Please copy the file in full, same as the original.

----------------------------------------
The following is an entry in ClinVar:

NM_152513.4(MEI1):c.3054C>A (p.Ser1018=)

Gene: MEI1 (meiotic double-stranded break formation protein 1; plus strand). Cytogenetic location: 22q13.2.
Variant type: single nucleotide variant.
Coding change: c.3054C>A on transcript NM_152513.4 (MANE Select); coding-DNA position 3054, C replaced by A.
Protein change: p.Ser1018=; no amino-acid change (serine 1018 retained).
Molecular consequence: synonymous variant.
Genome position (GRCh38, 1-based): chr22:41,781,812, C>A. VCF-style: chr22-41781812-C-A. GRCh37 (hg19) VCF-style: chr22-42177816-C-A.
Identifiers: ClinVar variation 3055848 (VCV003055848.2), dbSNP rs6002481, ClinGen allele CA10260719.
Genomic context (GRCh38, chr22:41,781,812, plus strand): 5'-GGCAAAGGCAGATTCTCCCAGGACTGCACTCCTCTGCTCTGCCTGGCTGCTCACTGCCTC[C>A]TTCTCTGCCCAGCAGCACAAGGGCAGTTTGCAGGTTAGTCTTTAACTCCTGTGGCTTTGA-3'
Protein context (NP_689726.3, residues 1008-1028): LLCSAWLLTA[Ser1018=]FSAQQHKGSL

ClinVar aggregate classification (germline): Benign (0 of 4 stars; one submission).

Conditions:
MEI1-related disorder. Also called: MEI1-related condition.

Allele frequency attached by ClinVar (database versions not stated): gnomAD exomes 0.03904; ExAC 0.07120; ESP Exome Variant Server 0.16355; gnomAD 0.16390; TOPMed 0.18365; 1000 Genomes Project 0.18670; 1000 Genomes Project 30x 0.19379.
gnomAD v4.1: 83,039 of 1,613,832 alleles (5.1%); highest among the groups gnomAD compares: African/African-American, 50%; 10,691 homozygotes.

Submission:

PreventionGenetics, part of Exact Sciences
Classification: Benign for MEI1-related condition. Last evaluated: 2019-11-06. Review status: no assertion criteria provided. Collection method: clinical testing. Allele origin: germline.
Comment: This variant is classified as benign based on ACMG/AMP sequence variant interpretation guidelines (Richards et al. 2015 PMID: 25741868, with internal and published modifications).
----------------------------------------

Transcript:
The following is an entry in ClinVar:

NM_152513.4(MEI1):c.3054C>A (p.Ser1018=)

Gene: MEI1 (meiotic double-stranded break formation protein 1; plus strand). Cytogenetic location: 22q13.2.
Variant type: single nucleotide variant.
Coding change: c.3054C>A on transcript NM_152513.4 (MANE Select); coding-DNA position 3054, C replaced by A.
Protein change: p.Ser1018=; no amino-acid change (serine 1018 retained).
Molecular consequence: synonymous variant.
Genome position (GRCh38, 1-based): chr22:41,781,812, C>A. VCF-style: chr22-41781812-C-A. GRCh37 (hg19) VCF-style: chr22-42177816-C-A.
Identifiers: ClinVar variation 3055848 (VCV003055848.2), dbSNP rs6002481, ClinGen allele CA10260719.
Genomic context (GRCh38, chr22:41,781,812, plus strand): 5'-GGCAAAGGCAGATTCTCCCAGGACTGCACTCCTCTGCTCTGCCTGGCTGCTCACTGCCTC[C>A]TTCTCTGCCCAGCAGCACAAGGGCAGTTTGCAGGTTAGTCTTTAACTCCTGTGGCTTTGA-3'
Protein context (NP_689726.3, residues 1008-1028): LLCSAWLLTA[Ser1018=]FSAQQHKGSL

ClinVar aggregate classification (germline): Benign (0 of 4 stars; one submission).

Conditions:
MEI1-related disorder. Also called: MEI1-related condition.

Allele frequency attached by ClinVar (database versions not stated): gnomAD exomes 0.03904; ExAC 0.07120; ESP Exome Variant Server 0.16355; gnomAD 0.16390; TOPMed 0.18365; 1000 Genomes Project 0.18670; 1000 Genomes Project 30x 0.19379.
gnomAD v4.1: 83,039 of 1,613,832 alleles (5.1%); highest among the groups gnomAD compares: African/African-American, 50%; 10,691 homozygotes.

Submission:

PreventionGenetics, part of Exact Sciences
Classification: Benign for MEI1-related condition. Last evaluated: 2019-11-06. Review status: no assertion criteria provided. Collection method: clinical testing. Allele origin: germline.
Comment: This variant is classified as benign based on ACMG/AMP sequence variant interpretation guidelines (Richards et al. 2015 PMID: 25741868, with internal and published modifications).